WIRELESS OPERATOR / AIR GUNNER
ROYAL AIR FORCE
17TH AUGUST 1940
O’ER THIS AIRMAN’S GRAVE,
A MOTHER’S LOVE LIES HERE
HIS WIDOWED MOTHER
Additonal information provided by the Commonwealth War Grave Commission:
Son of Alexander Patterson, and of Elspet Patterson, of New Pitsligo, Aberdeenshire.
Sergeant James Patterson was a wireless operator / air gunner with the Royal Air Force, 102 Squadron. On 16 August 1940, he and four other crew – flying an Armstrong Whitworth Whitley Mark V, serial N1382 – were among 150 planes that took off from Royal Air Force Driffield in Yorkshire shortly after 8 p.m. The mission of N1382 was to bomb a Messerschmidt manufacturing facility near the city of Augsburg. Of the 150 Blenheims, Hampdens, Wellingtons and Whitleys that set off, 118 aircraft reported bombing successfully; seven aircraft, including N1382, were lost. The cause of N1382’s crash isn’t known, but it crashed near the summit of the Hochlichtspitze mountain in the Walser Valley west of Lech, near Vorarlberg, Austria.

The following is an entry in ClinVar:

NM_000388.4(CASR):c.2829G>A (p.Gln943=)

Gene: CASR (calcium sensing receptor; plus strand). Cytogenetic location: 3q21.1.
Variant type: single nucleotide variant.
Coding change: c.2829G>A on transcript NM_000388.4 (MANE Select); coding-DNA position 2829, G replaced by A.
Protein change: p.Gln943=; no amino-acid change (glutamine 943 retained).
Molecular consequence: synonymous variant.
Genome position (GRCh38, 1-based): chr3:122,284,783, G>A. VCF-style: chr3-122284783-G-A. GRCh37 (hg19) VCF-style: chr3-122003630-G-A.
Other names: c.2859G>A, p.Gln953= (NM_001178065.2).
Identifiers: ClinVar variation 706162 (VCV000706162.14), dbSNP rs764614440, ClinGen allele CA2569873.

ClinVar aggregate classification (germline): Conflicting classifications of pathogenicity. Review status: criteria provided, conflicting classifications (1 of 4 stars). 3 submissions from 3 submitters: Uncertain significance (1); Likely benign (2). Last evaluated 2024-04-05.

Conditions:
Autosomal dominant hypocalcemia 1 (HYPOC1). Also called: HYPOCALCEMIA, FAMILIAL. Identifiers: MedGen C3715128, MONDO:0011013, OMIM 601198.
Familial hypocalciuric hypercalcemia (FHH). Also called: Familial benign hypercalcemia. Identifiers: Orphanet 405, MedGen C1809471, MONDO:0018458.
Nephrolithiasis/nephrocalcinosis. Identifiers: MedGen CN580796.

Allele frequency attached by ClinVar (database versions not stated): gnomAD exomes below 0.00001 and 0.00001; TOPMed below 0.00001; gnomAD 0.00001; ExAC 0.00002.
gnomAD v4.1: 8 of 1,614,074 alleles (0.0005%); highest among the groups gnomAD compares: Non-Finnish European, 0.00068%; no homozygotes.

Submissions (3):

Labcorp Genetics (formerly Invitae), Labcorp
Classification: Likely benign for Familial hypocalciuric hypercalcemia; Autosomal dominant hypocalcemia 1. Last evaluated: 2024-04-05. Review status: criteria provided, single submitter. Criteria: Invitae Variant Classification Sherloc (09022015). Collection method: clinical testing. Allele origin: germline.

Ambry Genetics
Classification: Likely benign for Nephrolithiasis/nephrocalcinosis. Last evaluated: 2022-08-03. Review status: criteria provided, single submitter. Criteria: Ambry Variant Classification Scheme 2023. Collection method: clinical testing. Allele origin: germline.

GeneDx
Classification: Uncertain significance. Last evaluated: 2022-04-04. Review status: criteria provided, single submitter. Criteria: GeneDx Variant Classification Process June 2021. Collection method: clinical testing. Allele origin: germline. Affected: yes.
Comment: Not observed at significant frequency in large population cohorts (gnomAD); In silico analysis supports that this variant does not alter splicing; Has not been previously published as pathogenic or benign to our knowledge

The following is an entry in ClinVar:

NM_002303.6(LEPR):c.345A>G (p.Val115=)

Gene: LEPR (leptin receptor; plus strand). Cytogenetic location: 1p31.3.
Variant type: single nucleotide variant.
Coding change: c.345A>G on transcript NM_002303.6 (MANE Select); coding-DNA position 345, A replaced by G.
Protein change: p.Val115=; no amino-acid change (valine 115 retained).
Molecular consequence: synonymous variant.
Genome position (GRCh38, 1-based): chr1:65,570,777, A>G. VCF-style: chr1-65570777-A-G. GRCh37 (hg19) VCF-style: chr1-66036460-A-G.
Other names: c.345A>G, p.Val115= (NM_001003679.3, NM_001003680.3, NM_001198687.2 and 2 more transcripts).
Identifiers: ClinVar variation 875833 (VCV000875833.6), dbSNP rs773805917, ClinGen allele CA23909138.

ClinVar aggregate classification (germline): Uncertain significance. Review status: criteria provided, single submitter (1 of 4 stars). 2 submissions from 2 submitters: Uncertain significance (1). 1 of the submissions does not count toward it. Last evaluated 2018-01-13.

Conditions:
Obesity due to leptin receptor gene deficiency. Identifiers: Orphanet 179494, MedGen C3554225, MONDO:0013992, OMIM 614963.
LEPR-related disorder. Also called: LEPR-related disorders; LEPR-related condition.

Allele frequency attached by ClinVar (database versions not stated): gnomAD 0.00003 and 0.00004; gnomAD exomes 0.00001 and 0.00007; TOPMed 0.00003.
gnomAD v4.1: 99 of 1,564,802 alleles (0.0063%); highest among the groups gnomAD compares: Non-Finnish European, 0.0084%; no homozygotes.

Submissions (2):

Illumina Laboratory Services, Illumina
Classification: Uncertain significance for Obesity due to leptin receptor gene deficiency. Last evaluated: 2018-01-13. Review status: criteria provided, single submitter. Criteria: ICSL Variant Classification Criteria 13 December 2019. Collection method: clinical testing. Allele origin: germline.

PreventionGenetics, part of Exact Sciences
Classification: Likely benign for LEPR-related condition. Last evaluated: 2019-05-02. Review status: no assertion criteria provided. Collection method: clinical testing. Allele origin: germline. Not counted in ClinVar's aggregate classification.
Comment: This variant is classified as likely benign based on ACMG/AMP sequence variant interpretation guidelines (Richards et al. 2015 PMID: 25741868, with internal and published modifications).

All five crew were killed. They are buried in a collective grave at Klagenfurt War Cemetery, each commemorated with his own gravestone.
(Last updated 13 June 2023)